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seeker









  


Post  Mon, Feb 01 2016, 12:53 am
I'm never sure whether these studies are done well because it could be that the results apply to certain subsets of the population and the studies may not zero in on that.

I'm not one to recommend vision therapy across the board but personally I remember when I was in school I had a hard time focusing on text. I often saw double. Nobody ever knew because nobody ever ASKED me if I was seeing double so I never bothered to mention it. And it's not like I couldn't see straight, just that if I relaxed the text would slide around and double up. I COULD focus and because everyone always TOLD me to pay attention I just sort of assumed I was lazy or not interested enough to bother. I did not have any observable difficulty with reading because I could focus when it mattered, I could devour English books that were interesting to me and read snippets when called on. But you better believe I wasn't following along in hour-long chumash lessons with pesukim and meforshim and just tons and tons of printed text. Where you had to find the right place on the page and follow it and keep to it and find it again if you spaced out - forget it. Also switching focus between the board and my desk was such a pain as to be almost impossible. That was an issue even before the chumash-with-rashi problem, there was copying from the board as early as second grade if not sooner and I just couldn't pull it off- at best I did it way more slowly than anyone else so I was always way behind.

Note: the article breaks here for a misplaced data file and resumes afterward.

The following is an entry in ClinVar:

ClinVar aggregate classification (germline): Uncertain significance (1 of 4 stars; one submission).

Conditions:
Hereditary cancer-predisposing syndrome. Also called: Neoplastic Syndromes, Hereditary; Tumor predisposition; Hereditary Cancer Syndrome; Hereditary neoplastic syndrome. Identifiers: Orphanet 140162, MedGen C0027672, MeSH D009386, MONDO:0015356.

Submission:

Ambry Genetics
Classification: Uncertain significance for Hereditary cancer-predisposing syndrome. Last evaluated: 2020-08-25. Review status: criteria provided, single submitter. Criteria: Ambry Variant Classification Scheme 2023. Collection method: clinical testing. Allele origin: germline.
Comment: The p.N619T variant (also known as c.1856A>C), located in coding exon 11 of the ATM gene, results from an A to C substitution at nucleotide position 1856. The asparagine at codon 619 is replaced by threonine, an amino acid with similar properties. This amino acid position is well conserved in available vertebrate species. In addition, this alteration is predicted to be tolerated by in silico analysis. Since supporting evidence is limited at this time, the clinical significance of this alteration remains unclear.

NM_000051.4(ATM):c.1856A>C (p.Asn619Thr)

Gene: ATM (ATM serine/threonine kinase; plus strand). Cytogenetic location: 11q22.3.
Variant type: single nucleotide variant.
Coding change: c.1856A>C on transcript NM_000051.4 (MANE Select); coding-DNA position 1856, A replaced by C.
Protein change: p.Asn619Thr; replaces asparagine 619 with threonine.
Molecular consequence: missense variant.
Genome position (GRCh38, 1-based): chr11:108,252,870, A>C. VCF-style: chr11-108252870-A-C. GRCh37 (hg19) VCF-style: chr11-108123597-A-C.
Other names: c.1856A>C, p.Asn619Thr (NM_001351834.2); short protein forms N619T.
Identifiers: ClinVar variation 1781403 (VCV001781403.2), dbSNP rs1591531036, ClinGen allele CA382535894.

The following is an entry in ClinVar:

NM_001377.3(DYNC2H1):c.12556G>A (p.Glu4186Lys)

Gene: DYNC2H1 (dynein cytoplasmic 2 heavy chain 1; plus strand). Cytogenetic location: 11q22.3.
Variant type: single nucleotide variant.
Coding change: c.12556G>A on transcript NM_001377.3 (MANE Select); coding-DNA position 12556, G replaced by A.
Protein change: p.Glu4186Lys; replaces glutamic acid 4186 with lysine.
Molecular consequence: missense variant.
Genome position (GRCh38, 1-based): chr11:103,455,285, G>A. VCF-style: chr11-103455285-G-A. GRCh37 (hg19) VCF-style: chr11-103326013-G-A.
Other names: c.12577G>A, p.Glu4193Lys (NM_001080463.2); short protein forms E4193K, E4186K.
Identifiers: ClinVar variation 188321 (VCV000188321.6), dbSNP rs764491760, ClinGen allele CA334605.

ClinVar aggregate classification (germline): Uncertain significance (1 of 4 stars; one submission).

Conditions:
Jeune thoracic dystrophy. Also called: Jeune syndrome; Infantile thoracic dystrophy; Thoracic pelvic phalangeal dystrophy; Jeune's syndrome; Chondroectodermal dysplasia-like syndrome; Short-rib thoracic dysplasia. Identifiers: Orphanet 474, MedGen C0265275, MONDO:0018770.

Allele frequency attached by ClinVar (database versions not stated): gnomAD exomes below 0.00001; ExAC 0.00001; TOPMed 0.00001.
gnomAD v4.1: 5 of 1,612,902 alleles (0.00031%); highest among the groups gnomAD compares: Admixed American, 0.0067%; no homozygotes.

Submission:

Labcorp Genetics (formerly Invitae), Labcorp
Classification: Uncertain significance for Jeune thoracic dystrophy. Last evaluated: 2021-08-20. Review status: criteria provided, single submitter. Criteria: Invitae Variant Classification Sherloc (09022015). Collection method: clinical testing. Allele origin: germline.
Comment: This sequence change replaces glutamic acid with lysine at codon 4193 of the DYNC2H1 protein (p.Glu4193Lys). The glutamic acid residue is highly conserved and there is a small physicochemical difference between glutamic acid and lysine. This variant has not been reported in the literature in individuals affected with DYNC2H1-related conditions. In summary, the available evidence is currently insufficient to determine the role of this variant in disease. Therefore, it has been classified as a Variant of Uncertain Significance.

So is a behavioral optometrist or prism glasses likely to solve op's son's problem? I would have to guess no. At 6 years old with an overall "concentration" problem I wouldn't bet my money on the eyes until more things are ruled out and there are more reasons to specifically suspect this. But I also wouldn't say the whole industry is a bunch of BS. from what I hear, the eye exercises and maybe prism glasses (though I don't know much about the latter) help with things like what I experienced. Unlikely to make the difference on their own between a non-reader and a reader, but possibly could make the difference between someone struggling to keep up and follow along and someone fluent and confident.